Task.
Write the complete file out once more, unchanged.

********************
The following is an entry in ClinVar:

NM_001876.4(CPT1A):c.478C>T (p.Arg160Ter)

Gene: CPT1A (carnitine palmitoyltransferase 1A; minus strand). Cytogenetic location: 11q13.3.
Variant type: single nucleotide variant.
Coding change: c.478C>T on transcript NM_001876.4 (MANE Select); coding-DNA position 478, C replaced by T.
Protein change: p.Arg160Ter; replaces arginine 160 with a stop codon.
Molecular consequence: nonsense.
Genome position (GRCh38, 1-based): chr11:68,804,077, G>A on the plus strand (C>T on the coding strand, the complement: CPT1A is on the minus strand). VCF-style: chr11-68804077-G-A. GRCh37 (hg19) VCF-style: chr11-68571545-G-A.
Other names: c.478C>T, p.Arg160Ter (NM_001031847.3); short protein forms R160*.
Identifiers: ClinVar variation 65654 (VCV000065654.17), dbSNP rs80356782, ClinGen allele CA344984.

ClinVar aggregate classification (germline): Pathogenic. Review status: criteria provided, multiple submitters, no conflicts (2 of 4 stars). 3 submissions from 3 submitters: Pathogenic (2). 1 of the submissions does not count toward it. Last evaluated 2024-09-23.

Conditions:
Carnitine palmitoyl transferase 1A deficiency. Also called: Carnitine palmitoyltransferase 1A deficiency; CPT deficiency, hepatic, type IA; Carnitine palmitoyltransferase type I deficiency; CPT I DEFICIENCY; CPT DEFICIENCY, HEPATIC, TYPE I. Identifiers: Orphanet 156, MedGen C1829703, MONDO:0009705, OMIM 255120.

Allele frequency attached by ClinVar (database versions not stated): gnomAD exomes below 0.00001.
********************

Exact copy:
The following is an entry in ClinVar:

NM_001876.4(CPT1A):c.478C>T (p.Arg160Ter)

Gene: CPT1A (carnitine palmitoyltransferase 1A; minus strand). Cytogenetic location: 11q13.3.
Variant type: single nucleotide variant.
Coding change: c.478C>T on transcript NM_001876.4 (MANE Select); coding-DNA position 478, C replaced by T.
Protein change: p.Arg160Ter; replaces arginine 160 with a stop codon.
Molecular consequence: nonsense.
Genome position (GRCh38, 1-based): chr11:68,804,077, G>A on the plus strand (C>T on the coding strand, the complement: CPT1A is on the minus strand). VCF-style: chr11-68804077-G-A. GRCh37 (hg19) VCF-style: chr11-68571545-G-A.
Other names: c.478C>T, p.Arg160Ter (NM_001031847.3); short protein forms R160*.
Identifiers: ClinVar variation 65654 (VCV000065654.17), dbSNP rs80356782, ClinGen allele CA344984.

ClinVar aggregate classification (germline): Pathogenic. Review status: criteria provided, multiple submitters, no conflicts (2 of 4 stars). 3 submissions from 3 submitters: Pathogenic (2). 1 of the submissions does not count toward it. Last evaluated 2024-09-23.

Conditions:
Carnitine palmitoyl transferase 1A deficiency. Also called: Carnitine palmitoyltransferase 1A deficiency; CPT deficiency, hepatic, type IA; Carnitine palmitoyltransferase type I deficiency; CPT I DEFICIENCY; CPT DEFICIENCY, HEPATIC, TYPE I. Identifiers: Orphanet 156, MedGen C1829703, MONDO:0009705, OMIM 255120.

Allele frequency attached by ClinVar (database versions not stated): gnomAD exomes below 0.00001.